Only the rich and connected need apply: an inside account of the legal hearing to protect the Rainbo

Read the original article in the Gainesville Sun here:

I’m still one of those cock-eyed optimists who believe that most of the time, our public servants are trying to do their best for most Floridians. We all carp about the motivations of our elected officials and their appointees. But, by and large, those who toil away anonymously in our state agencies seem like pretty decent folks.

This is, until lawyers at the Southwest Florida Water Management District burst my bubble on June 10.

That day was the start of a three-day administrative hearing — essentially a trial — to determine whether the state’s plan for protecting flows on Rainbow Spring was protective enough. Rainbow has the largest flow of any spring in Florida and quite possibly the world. Its clarity is unsurpassed, and it is designated as an Outstanding Florida Water, a Florida Aquatic Preserve and a National Natural Landmark.

The hearing was called because the district’s plan, known as an MFL, was challenged by the 230-member Rainbow River Conservation Inc., as well as by three citizens who live near the Rainbow and enjoy it frequently. The legal issue argued at the hearing was whether the MFL would green-light groundwater pumping that would cause “significant harm” to that beautiful spring and river.

These Floridians were fighting for their beloved river because they’ve seen it suffer increasing, seemingly irreversible degradation over the decades. The state can ruin everyone’s enjoyment of this natural jewel by setting allowable flow levels too low.

On June 10, the president of Rainbow River Conservation and the three citizens took the stand to explain why they were bringing the challenge. Some of this testimony truly tugged at the heartstrings.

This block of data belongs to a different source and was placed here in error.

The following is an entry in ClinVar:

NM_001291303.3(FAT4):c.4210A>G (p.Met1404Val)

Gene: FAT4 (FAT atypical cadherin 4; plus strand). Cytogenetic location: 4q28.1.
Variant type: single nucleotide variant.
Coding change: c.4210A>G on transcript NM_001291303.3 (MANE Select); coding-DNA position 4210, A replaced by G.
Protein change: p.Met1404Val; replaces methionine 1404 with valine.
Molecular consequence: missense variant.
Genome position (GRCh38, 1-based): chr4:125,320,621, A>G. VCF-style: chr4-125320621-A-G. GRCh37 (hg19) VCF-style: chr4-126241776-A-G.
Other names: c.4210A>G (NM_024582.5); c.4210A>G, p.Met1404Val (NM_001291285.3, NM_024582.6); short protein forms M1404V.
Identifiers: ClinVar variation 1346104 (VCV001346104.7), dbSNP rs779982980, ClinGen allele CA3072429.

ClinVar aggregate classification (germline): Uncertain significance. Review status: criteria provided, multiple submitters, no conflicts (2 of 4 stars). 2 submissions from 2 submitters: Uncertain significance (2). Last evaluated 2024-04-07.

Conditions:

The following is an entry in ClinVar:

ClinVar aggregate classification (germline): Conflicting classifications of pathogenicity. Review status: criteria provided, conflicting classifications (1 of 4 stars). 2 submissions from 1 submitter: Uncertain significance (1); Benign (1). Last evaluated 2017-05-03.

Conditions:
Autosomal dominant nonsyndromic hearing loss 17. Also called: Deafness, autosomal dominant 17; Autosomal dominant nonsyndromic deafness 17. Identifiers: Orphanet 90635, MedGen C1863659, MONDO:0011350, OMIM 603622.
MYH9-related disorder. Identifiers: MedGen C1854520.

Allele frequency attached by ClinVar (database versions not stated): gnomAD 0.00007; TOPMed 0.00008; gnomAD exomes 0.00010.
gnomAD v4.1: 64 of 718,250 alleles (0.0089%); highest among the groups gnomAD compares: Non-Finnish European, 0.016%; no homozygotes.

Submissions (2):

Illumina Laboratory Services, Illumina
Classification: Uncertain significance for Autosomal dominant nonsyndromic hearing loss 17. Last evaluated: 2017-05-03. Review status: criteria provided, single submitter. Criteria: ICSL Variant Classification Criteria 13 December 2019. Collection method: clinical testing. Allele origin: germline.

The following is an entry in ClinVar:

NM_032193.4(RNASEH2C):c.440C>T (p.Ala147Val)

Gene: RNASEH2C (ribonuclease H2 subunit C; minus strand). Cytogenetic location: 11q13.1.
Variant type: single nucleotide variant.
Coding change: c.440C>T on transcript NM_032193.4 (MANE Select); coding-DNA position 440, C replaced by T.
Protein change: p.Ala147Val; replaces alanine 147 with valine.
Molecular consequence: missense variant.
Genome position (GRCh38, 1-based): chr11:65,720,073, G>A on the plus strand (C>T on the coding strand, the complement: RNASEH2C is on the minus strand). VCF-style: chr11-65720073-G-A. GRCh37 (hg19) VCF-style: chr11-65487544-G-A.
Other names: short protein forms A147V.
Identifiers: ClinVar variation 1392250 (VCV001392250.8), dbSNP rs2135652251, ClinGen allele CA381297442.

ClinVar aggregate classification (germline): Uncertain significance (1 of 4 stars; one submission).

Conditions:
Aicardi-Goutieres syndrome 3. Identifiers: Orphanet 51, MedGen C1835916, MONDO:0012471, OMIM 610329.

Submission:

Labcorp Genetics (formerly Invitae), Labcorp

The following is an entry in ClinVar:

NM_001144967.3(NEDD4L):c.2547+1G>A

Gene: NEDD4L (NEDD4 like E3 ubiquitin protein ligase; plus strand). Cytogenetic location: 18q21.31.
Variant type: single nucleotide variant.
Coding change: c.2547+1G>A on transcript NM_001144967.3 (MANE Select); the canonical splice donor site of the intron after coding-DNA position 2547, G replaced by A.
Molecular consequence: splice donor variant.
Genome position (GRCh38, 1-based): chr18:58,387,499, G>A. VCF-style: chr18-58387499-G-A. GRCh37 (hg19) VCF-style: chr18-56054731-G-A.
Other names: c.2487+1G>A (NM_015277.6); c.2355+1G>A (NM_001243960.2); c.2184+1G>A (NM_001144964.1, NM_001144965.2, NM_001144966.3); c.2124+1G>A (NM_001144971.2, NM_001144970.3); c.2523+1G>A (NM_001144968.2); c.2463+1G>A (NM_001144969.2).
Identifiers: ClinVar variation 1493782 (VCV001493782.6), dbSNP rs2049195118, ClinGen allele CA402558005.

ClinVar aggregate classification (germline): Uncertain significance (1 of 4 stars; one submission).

There were poignant pictures of grandchildren splashing in the river and tales of crystal-clear snorkeling trips. There were pictures of stinking algal mats and boats grounded on the river bottom in times of low flows. Surely, no one could doubt that these lovers of the Rainbow would be granted “standing” to challenge the District’s plan.

But, then, the proceedings turned bizarre. One of the water management district’s four attorneys asked each of the four citizens whether they had a permit from the district to pump water or intended to apply for one. These water-use permits, required for groundwater extractions greater than 100,000 gallons per day, are enough for at least 40 households. All answered no, they had never had a reason to apply for that kind of profligate pumping.

The district’s lawyers shockingly asked the judge to muzzle the four citizens — to deny them standing, to disallow their challenge, and to terminate the hearing.

According to these “public servants,” the Rainbow citizens don’t reallyuse the river. If any of them were a water-bottling company or a huge out-of-state agribusiness, they could of course challenge the MFL on the basis that it might affect their bottom-line. For those well-heeled folks ... we welcome your testimony and please pick up your water permit on the way out.

But folks who had lived on the river for 50 years and splash in it regularly with their grandchildren? Nah, you’re not entitled to be heard and don’t let the door hit your butt on the way out. Or as the water management district’s lawyers put it, the MFL falls into the “zone of interest” of big corporations but not regular Floridians.

Students in law school are taught the value of a zealous defense of the client. But they’re also taught that while you may be able to make a silly argument, you don’t have to use it.

Our state agencies and employees are there to serve the interests of all the people in the State. Our environmental agencies like the Southwest Florida Water Management District exist to protect Florida’s water resources. The incident in Brooksville on June 10 made it clear that one of those agencies has no clue what its mission is. It certainly is not be to protect those best-positioned to degrade our unique natural resources.

Judge Telfer ultimately allowed the citizens to testify but deferred ruling on their standing until September. We hope then that he will affirm the rights of regular citizens to seek redress for a plan that will lock in further degradation of the Rainbow.

There are enough people on the public payroll who think that their job is to coddle the well-connected. We need more state officials, judges, and politicians who worry first about the little guy — and the waters that sustain us all.

Bob Palmer is a board member of the Florida Springs Council.

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